The New York Times has an article up titled “More Physicians Say No To Endless Workdays” (April 2 2011), which features an emergency room physician, the daughter and granddaughter of long-time practicing family physicians. She had originally planned to go into practice with her father in her small hometown, but for several reasons decided to go into ER instead, and after she had twins, she took a salaried position as a part-time ER doc.
Basically, the author explores this cultural shift in medicine: more and more, doctors are turning away from regular practice and more towards part-time or shift work. More and more, doctors want to be able to go home at night, with no risk of being called in, or called, at all. Doctors want a family life, and this may be linked to the fact that more doctors than ever before are women, and moms.
The article is interesting and timely- but what is more interesting to me, and sometimes, frankly, disturbing, are the comments.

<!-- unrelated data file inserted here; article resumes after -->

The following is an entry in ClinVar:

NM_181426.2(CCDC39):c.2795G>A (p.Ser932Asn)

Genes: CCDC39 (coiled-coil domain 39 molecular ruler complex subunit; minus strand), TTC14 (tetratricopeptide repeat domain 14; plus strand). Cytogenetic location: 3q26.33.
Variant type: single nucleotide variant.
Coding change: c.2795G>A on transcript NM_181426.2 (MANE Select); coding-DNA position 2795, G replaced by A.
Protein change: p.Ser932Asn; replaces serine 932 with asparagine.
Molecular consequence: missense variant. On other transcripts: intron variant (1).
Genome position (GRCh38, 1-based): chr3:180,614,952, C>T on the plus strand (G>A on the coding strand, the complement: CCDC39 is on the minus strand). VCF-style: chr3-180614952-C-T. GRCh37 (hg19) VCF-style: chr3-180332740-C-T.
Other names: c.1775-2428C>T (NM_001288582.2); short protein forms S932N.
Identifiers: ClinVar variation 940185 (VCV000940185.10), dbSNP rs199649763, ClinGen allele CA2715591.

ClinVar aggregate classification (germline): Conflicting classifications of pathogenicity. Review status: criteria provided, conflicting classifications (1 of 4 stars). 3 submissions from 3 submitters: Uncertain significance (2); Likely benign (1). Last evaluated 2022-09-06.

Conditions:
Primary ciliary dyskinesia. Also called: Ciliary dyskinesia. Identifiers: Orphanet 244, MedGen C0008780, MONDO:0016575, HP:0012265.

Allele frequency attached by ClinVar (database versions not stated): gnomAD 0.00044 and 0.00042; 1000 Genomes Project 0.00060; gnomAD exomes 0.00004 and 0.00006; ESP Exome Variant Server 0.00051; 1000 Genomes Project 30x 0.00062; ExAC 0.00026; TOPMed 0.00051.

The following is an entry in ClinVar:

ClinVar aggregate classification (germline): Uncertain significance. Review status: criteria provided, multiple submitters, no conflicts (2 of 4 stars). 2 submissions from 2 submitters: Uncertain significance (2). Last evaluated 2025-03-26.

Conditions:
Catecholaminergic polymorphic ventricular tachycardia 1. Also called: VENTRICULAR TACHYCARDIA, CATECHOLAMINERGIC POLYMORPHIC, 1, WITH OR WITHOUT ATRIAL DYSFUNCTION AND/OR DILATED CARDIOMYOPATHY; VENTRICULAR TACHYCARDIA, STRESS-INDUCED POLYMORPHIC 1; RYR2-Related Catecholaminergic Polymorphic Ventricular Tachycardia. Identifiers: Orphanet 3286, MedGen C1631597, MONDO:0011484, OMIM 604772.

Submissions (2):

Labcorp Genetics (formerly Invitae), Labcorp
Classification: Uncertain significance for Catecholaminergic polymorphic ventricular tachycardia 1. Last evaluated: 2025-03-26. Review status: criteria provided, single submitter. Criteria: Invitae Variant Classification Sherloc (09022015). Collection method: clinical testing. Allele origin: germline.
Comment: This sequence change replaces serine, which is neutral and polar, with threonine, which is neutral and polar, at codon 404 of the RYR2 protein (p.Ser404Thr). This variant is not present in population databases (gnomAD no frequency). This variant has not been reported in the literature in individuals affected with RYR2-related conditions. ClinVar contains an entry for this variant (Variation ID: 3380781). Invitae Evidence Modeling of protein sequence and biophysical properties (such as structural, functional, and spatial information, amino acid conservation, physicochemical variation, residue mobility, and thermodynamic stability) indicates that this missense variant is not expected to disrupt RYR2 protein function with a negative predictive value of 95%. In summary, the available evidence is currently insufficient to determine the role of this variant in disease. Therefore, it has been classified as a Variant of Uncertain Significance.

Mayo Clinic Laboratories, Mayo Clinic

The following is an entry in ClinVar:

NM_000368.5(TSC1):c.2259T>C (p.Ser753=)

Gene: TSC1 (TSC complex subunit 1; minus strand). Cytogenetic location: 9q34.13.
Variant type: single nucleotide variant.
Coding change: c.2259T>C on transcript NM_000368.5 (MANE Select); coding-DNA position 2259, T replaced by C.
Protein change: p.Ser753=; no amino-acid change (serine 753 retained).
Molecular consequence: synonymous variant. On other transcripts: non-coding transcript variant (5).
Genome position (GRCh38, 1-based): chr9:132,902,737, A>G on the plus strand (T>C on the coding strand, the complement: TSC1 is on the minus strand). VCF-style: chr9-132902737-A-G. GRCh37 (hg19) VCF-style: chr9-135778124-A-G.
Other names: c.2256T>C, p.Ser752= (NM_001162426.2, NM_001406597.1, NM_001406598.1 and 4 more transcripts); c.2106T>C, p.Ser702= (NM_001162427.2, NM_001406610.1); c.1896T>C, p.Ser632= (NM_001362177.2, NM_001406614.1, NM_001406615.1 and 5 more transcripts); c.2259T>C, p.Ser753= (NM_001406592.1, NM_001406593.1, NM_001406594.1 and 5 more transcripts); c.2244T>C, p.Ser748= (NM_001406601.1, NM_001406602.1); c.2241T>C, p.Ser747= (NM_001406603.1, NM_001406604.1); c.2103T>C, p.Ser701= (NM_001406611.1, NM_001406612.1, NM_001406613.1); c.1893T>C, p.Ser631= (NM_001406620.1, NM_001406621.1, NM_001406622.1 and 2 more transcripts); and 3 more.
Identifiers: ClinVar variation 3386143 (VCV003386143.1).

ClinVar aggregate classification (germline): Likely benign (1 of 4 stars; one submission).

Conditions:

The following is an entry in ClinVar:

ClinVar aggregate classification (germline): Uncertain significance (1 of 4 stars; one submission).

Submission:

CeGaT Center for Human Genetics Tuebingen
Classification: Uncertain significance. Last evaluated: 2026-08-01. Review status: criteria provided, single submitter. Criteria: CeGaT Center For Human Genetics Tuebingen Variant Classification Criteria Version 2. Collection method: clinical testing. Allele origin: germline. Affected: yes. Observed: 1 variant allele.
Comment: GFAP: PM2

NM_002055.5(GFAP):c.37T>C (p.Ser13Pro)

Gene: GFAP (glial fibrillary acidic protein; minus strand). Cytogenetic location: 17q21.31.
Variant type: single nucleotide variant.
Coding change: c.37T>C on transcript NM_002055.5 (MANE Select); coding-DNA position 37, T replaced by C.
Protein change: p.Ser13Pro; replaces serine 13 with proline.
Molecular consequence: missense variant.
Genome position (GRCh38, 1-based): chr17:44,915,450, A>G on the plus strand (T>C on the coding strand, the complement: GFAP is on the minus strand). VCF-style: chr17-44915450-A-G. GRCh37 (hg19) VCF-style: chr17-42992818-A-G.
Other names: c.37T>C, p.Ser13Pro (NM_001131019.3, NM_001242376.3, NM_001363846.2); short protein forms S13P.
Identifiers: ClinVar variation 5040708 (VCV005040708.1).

The comments attached to an article like this are a window into the room where our patients are talking.
Some comments were supportive of the trend, and they say things like “I say YAY! Good for docs, good for us! I'd rather be seen, whether in an ER or a clinic, by someone who is not overwhelmed, not heading towards burnout, someone who can still love their job because they have time to have a life.” But others says things like, “If an individual who has chosen a medical career as a physician is unhappy with the number of hours s/he must work, I would suggest changing to a position where family time is valued, say as a greeter at a Walmart”.
The opinions range from positive to brutal. One person described the young woman in the article as belonging to “a cadre of physicians who have little interest in putting patients needs before their own.”
Ouch, THAT stung. If I’m a primary care doc and I work part- time, and I value my family and my baby, does that somehow signify that I don’t care about my patients, that I don’t belong in medicine? Could it possibly mean that medicine needs me, needs moms and our viewpoints and experiences? Could it signify that I provide better care, because I have balance and can be present with my patients?
I wanted so much to grab a sympathetic doc and discuss this article, and the way these comments made me feel. And I realized, that’s Mothers in Medicine.
Here is the link to the article and the 51 comments. I want to read YOUR comments!